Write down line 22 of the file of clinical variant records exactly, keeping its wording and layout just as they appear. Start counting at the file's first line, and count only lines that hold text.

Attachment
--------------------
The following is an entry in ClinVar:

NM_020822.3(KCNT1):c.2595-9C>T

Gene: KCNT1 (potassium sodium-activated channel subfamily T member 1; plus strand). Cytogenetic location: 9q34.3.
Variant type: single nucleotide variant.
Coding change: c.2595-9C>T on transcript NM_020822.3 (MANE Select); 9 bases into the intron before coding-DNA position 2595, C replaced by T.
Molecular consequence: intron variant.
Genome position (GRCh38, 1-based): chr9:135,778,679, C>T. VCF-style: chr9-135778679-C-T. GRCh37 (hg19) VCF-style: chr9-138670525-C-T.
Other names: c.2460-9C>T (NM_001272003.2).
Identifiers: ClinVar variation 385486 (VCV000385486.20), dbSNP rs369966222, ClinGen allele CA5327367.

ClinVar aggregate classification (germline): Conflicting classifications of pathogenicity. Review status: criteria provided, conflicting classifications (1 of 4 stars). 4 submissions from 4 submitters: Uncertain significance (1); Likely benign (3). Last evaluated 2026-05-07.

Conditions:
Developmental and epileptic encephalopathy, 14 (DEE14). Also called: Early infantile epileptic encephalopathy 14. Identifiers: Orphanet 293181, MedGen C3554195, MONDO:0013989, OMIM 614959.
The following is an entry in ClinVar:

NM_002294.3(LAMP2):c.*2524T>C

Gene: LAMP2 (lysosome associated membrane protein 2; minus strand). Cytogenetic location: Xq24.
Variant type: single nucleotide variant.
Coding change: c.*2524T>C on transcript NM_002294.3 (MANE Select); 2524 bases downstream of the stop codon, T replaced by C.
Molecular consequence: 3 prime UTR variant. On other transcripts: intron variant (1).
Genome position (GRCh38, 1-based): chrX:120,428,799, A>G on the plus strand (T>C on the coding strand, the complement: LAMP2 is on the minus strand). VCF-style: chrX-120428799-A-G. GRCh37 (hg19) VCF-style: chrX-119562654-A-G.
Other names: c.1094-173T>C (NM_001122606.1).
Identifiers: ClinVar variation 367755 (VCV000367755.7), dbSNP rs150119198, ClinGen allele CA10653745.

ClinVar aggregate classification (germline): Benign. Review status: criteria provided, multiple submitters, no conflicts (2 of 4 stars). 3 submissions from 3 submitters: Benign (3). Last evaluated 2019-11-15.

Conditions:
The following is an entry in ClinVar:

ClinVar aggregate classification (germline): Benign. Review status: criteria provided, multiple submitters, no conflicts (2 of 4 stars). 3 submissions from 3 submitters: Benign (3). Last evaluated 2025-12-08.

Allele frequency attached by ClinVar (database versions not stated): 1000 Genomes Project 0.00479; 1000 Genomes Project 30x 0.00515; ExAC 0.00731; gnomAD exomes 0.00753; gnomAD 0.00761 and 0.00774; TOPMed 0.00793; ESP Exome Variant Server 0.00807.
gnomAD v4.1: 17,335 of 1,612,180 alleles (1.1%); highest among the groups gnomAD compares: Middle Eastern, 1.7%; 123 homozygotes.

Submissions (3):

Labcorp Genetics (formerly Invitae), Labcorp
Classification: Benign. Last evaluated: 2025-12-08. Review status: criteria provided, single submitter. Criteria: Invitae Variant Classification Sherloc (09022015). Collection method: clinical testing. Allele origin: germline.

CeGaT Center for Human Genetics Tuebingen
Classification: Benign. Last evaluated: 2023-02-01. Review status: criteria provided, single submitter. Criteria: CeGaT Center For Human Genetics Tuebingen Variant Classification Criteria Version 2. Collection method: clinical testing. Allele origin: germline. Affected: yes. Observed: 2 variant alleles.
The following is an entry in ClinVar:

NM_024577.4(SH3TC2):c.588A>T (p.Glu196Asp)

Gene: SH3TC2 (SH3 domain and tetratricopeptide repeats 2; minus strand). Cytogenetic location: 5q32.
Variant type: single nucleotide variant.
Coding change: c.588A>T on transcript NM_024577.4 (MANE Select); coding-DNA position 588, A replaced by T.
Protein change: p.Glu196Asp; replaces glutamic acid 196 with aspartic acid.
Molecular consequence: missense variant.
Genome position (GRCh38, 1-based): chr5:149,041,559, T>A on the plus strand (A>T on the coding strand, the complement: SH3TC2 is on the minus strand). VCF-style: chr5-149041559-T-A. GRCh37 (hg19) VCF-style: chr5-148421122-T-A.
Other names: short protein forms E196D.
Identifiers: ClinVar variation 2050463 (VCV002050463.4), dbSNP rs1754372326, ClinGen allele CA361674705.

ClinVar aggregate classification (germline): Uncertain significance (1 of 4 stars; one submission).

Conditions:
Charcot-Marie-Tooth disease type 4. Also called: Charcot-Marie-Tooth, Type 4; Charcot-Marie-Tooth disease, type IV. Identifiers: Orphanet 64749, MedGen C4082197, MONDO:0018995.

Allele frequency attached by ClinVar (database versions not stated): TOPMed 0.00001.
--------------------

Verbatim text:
ClinVar aggregate classification (germline): Benign. Review status: criteria provided, multiple submitters, no conflicts (2 of 4 stars). 3 submissions from 3 submitters: Benign (3). Last evaluated 2019-11-15.